Ottawa Housing Market Supply Level Hits a Critical Low
The Ottawa housing market has been fascinating to monitor throughout the COVID-19 pandemic.
Experts say that the local economy is built for the ever-intensifying work-from-home trend, largely comprised of public sector workers and IT, which are perfect occupations for remote work. Premier Ford shut down the province, forcing many people to telecommute from their kitchens or bedrooms. With spouses and children also working and learning from home, more space became a chief requirement among modern housing must-haves.
Over the last couple of years, the Ottawa housing market has seen a flurry of activity. Many prospective homebuyers are looking to acquire more space to adapt to unique market conditions. High demand and ultra-low borrowing costs have triggered a tsunami of home-buying, which drained inventories across this local market. This has contributed to a market imbalance and sky-high prices.
It was a perfect storm for the Ottawa real estate market, resulting in record activity in 2021. But how did this local market end the year? Let’s explore the recent numbers to see how Ottawa closed out 2021, and what’s in store for 2022.
Supply Level in Ottawa’s Housing Market Hits a Critical Low
The Ottawa housing market saw a year-over-year 14-per-cent decline in residential property sales in December, new Ottawa Real Estate Board (OREB) data show.
According to OREB, 862 homes changed hands, down from 997 the same time a year ago. The decade-long average for this time of year is 809. Sales in both the freehold and condo categories slumped in December: the residential-property class tumbled 15 per cent, to 601 units, and the condominium-property class dropped 10 per cent.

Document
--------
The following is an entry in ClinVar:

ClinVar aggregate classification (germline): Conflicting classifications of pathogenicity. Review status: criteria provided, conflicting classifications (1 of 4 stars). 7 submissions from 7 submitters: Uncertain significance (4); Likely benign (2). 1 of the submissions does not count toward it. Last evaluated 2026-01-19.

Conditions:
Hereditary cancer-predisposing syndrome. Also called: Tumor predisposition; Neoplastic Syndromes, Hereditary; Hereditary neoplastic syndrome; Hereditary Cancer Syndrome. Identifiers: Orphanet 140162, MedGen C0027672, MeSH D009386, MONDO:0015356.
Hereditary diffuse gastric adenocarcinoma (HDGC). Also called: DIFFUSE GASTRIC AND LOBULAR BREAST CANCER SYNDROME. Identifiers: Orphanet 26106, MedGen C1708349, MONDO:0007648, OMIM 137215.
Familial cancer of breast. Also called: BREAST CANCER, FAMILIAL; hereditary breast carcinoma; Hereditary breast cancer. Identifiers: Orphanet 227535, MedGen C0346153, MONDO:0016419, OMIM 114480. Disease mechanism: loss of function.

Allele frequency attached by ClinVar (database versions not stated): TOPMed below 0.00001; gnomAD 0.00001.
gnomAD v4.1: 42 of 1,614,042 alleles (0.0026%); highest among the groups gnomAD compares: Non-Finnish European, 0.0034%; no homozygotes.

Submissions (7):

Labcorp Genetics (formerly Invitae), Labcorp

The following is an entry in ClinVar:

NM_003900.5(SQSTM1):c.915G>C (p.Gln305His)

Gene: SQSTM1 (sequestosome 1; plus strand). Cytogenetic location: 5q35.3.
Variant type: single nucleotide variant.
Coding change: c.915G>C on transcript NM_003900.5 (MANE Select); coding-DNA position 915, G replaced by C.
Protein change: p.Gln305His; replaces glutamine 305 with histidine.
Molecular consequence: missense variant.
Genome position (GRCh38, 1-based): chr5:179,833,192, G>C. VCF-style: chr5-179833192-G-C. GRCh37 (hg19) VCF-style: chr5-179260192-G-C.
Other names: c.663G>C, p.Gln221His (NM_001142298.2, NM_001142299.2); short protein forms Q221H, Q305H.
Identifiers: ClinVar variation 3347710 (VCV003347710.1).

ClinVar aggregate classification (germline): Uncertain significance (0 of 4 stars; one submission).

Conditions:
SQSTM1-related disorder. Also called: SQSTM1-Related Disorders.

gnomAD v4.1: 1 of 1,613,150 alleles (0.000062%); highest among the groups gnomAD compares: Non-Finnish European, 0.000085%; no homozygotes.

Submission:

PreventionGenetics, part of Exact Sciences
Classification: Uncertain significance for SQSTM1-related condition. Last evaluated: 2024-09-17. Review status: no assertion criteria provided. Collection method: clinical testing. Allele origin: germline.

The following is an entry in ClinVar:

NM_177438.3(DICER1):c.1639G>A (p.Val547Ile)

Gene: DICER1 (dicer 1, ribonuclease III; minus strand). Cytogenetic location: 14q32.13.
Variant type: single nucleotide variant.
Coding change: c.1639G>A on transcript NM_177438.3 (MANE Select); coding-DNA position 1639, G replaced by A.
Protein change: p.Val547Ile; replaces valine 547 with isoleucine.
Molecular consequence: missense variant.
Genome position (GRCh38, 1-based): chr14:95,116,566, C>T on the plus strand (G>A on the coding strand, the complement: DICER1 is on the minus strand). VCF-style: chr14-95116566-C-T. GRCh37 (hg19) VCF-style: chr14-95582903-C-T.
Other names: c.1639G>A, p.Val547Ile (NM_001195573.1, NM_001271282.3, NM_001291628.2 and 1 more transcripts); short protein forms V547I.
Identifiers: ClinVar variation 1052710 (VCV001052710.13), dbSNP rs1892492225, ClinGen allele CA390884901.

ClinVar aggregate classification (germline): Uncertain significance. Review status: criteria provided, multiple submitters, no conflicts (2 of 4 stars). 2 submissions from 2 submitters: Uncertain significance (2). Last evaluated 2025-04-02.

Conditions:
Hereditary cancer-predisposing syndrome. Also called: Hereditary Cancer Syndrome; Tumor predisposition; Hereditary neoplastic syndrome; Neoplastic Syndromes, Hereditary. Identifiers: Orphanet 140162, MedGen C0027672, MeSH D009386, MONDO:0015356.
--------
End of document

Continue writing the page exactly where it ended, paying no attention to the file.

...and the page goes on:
On an annual basis, the total number of freehold and condo units sold in 2021 advanced seven per cent to 20,302.
But while sales activity slowed in December, price growth remained elevated. OREB figures show that the average sale price for a residential-class home surged at an annualized rate of 18 per cent to $709,980. A condo-class property jumped 12 per cent to just below $400,000.
Supply continues to be a major factor in the Ottawa housing market. New residential listings fell 58 per cent month-over-month to about 600. This is 15 per cent below the five-year average. The months of inventory slipped to less than one in December, OREB noted.
“As we have reiterated for the past few years, Ottawa’s housing inventory challenges have been and will continue to place an upward pressure on prices,” said Debra Wright Ottawa Real Estate Board’s 2021 President in a news release.
Meanwhile, Ottawa Real Estate Board’s new 2022 President Penny Torontow explained that the first quarter is typically slower, and the macro factors are challenging to anticipate moving forward.
” Buyers are fatigued, parents are focusing on remote learning, interest rate hikes are looming. I don’t expect we will see the first quarter increases as we did in 2021,” Torontow stated.
“We are unlikely to see the true outcome of these macro factors until the spring. Presumably, we will see more of the same with the market performing as well as it can with the current housing stock. Unfortunately for homebuyers, it will sustain itself as a seller’s market for quite some time until our inventory issues are remedied. Whether you are buying or selling a home right now, the experience and knowledge of a REALTOR® is essential in this current challenging market.”
The positive news is that new housing construction has increased in the Ottawa real estate market. According to Canada Mortgage and Housing Corporation (CMHC), housing starts climbed 27 per cent year-over-year to 1,386 in November. Year-to-date, housing starts rose 7.32 per cent to 9,856 compared to the first 11 months of 2020.
Overall, it was a record year for the Ottawa real estate market as home sales totalled $13 billion in 2021. But can the nation’s capital sustain this level of appreciation growth in 2022?
What Will 2022 Bring for Ottawa Real Estate?
Over the next several months, many factors are anticipated to impact the Ottawa housing market and the broader Canadian real estate market, whether it is the Omicron variant or the Bank of Canada (BoC) raising interest rates.
That being said, prices are still projected to rise in Ottawa, the RE/MAX 2022 Canadian Housing Market Outlook predicted. According to the report, the 2022 price for a home is expected to rise five per cent to $679,914,90. However, at the same time, the number of sales is expected to drop two per cent.
Despite the enormous growth in the Ottawa housing sector, industry observers assert that it is still an affordable option when comparing to larger cities in the province or the rest of the country, especially on the condominium front.